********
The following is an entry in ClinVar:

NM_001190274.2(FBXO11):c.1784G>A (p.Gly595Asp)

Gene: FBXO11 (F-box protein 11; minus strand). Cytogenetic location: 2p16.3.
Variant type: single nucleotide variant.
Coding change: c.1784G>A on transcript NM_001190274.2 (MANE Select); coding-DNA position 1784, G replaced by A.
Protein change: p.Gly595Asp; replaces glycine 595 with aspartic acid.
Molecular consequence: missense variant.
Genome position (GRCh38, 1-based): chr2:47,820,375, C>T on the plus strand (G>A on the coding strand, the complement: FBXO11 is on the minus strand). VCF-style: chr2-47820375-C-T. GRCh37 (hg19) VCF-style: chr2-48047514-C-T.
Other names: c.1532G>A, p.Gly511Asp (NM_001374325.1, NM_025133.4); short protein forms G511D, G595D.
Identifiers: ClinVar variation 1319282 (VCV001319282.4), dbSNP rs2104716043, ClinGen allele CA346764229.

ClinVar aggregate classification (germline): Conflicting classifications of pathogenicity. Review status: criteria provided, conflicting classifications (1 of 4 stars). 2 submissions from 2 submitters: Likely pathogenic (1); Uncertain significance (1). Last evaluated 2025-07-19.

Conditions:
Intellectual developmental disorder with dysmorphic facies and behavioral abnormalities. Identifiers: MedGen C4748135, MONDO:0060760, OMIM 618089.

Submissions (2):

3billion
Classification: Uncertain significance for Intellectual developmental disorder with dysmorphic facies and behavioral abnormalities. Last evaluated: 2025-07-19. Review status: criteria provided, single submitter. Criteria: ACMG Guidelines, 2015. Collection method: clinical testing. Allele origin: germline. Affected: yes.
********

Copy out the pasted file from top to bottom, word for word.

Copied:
The following is an entry in ClinVar:

NM_001190274.2(FBXO11):c.1784G>A (p.Gly595Asp)

Gene: FBXO11 (F-box protein 11; minus strand). Cytogenetic location: 2p16.3.
Variant type: single nucleotide variant.
Coding change: c.1784G>A on transcript NM_001190274.2 (MANE Select); coding-DNA position 1784, G replaced by A.
Protein change: p.Gly595Asp; replaces glycine 595 with aspartic acid.
Molecular consequence: missense variant.
Genome position (GRCh38, 1-based): chr2:47,820,375, C>T on the plus strand (G>A on the coding strand, the complement: FBXO11 is on the minus strand). VCF-style: chr2-47820375-C-T. GRCh37 (hg19) VCF-style: chr2-48047514-C-T.
Other names: c.1532G>A, p.Gly511Asp (NM_001374325.1, NM_025133.4); short protein forms G511D, G595D.
Identifiers: ClinVar variation 1319282 (VCV001319282.4), dbSNP rs2104716043, ClinGen allele CA346764229.

ClinVar aggregate classification (germline): Conflicting classifications of pathogenicity. Review status: criteria provided, conflicting classifications (1 of 4 stars). 2 submissions from 2 submitters: Likely pathogenic (1); Uncertain significance (1). Last evaluated 2025-07-19.

Conditions:
Intellectual developmental disorder with dysmorphic facies and behavioral abnormalities. Identifiers: MedGen C4748135, MONDO:0060760, OMIM 618089.

Submissions (2):

3billion
Classification: Uncertain significance for Intellectual developmental disorder with dysmorphic facies and behavioral abnormalities. Last evaluated: 2025-07-19. Review status: criteria provided, single submitter. Criteria: ACMG Guidelines, 2015. Collection method: clinical testing. Allele origin: germline. Affected: yes.